A Lady’s Captivity Among Chinese Pirates

Fanny Loviot, 1858/ 2008, NMM Publishing £8.99

So – I was just about to review Paul and suddenly realised I had no book to read. A cardinal sin, that needed immediate rectification.

The volume I chose has only the slenderest connection with Greenwich – its only link is that it was discovered among the archives of the Caird Library and republished by the NMM, but it’s fun and I liked it. So shoot me.

I confess I only bought it for the cover. Production values are a big thing for me, shallow Phantom as I am, and I really liked its small sized, heavy papered, hardback-with-dustjacket presence. Oh – and it fitted in my pocket for the walk home…

Our heroine Fanny Loviot, the far-too-brief introduction tells us, was, despite the book’s title, no lady. Sadly the annoyingly short intro is too coy to tell us what she actually was, but she ‘won’ her passage to America in the French Lottery set up to rid the country of ‘undesirables’ and made her way to California in the 1850s.
It’s a surprisingly easy read, considering the stilted 19th Century style, and full of swashbuckling fun. The introduction, as I’ve mentioned is fine – but far too flimsy – it poses more questions than it answers – not least how Fanny actually got into her adventures in the first place, and what happened to her in the long run.

Half the book is a description of Gold Rush San Francisco and her exploits there with her ‘sister,’ who may or may not have existed (it’s suggested the publisher made her invent a female companion for chaperoneage-purposes.)

Gunfights and fistfights, arson and greed, Fanny describes it all in high-falutin’ Victorian prose, including descriptions of her own life, disguised as a man and travelling for her business – never actually spelled out.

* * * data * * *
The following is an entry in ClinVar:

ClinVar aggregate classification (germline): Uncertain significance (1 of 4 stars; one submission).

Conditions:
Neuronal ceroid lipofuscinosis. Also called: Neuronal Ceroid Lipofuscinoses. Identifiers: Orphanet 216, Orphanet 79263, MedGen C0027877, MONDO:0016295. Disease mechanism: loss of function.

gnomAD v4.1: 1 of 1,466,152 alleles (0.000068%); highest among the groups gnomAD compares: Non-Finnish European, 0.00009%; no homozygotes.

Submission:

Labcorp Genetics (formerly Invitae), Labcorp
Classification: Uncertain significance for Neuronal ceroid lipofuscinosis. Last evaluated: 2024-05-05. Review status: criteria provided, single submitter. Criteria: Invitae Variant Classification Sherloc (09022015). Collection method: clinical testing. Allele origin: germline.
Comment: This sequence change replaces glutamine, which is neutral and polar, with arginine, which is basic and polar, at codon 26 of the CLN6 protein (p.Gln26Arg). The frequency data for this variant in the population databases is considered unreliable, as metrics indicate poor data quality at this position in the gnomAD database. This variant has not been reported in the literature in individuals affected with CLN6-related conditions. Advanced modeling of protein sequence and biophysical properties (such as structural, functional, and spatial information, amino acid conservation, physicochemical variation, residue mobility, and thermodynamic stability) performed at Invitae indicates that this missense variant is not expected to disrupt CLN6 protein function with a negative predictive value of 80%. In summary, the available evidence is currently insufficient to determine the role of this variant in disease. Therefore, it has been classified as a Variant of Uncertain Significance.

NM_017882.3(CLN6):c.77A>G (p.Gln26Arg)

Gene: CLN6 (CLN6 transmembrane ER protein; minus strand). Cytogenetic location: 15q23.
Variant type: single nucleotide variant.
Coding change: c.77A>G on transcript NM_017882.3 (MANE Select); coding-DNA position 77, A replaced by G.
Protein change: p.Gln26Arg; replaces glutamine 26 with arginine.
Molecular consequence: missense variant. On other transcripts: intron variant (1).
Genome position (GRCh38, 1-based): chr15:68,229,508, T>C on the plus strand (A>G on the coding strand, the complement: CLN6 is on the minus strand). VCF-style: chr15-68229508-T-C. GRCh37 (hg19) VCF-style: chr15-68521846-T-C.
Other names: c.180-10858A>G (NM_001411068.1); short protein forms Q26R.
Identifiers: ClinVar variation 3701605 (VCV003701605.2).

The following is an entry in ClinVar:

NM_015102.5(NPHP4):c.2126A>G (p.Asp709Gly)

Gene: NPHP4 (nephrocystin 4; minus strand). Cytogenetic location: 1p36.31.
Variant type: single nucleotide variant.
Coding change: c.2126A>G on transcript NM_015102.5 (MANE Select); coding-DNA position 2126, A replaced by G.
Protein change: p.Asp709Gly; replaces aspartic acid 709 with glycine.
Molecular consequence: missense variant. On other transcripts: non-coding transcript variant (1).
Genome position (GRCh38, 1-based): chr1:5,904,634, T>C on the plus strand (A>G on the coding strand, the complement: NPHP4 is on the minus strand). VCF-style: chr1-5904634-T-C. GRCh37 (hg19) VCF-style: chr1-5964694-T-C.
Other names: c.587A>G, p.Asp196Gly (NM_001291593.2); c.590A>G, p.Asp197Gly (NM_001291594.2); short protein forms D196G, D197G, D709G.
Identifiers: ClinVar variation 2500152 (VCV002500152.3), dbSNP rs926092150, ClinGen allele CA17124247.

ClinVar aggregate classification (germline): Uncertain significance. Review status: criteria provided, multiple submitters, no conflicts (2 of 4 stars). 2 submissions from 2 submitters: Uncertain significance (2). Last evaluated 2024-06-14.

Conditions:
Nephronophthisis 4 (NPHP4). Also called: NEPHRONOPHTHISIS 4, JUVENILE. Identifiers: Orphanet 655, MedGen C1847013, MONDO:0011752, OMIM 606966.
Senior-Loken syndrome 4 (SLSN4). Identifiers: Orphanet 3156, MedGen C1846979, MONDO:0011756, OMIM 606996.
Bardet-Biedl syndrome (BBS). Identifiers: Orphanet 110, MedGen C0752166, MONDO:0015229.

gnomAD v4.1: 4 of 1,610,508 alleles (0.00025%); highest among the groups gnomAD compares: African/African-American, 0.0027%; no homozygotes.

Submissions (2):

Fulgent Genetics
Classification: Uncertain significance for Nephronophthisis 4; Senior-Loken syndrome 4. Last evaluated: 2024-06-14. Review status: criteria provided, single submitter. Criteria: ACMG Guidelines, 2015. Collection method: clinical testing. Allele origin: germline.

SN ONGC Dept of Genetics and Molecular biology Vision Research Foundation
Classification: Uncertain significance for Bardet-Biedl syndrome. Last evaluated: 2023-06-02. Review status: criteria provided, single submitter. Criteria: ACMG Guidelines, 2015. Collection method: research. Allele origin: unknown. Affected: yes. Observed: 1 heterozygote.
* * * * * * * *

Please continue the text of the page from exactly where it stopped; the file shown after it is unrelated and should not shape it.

When her lodgings and business were razed by fire, she decided to go to Hong Kong, and it was on her journey back that her ship was captured by junkfuls of Chinese pirates, straight out of Central Casting. The Pirate Captain is in the Chow Yun Fat mode, complete with shaved-head-and-ponytail ensemble and his crew are enjoyably dastardly. The adventures of Fanny and her companions really are just waiting to be made into a Hollywood movie.

All that’s needed is to innocent-her up, have her fall in love with the captain of the ship that’s captured and make the French Vice Consul of Hong Kong corrupt instead of nice and, bish-bosh – you got a script.

You read it here first, folks. A Lady’s Captivity Among Chinese Pirates has just GOT to be turned into a blockbuster – it needs so little to be done to it to make it classic Joseph Campbell stuff.

Of course, one of the very few things it does need is a name change. Not nearly lurid enough for today’s tastes…

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